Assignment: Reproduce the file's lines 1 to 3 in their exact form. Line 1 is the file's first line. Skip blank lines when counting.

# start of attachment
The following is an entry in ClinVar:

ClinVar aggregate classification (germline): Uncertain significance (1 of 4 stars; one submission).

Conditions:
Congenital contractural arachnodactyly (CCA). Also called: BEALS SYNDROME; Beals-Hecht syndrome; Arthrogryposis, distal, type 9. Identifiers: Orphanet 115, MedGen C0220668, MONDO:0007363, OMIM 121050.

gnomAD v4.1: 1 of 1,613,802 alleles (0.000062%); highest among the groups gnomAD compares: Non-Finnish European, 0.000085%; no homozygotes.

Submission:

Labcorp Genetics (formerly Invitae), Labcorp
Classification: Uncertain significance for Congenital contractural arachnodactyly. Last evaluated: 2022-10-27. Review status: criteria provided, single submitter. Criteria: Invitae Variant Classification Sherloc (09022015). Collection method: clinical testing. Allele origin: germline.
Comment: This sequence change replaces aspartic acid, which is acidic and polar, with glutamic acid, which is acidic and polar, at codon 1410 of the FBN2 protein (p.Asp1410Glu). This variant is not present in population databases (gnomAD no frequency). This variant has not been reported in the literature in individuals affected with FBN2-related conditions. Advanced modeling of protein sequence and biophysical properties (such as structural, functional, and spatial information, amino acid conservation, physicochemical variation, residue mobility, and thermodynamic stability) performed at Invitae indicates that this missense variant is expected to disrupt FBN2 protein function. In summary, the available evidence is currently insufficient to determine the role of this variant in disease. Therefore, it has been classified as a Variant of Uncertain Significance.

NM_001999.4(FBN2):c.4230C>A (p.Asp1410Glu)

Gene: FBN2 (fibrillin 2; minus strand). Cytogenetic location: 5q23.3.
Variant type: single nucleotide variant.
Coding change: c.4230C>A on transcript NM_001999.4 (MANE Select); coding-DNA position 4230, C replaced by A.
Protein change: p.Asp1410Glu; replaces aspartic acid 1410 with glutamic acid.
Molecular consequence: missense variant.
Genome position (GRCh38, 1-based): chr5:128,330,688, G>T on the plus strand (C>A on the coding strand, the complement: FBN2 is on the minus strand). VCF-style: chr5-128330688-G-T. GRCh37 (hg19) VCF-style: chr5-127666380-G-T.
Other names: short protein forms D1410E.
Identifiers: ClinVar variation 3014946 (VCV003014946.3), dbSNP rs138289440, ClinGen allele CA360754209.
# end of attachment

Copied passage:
The following is an entry in ClinVar:

ClinVar aggregate classification (germline): Uncertain significance (1 of 4 stars; one submission).

Conditions: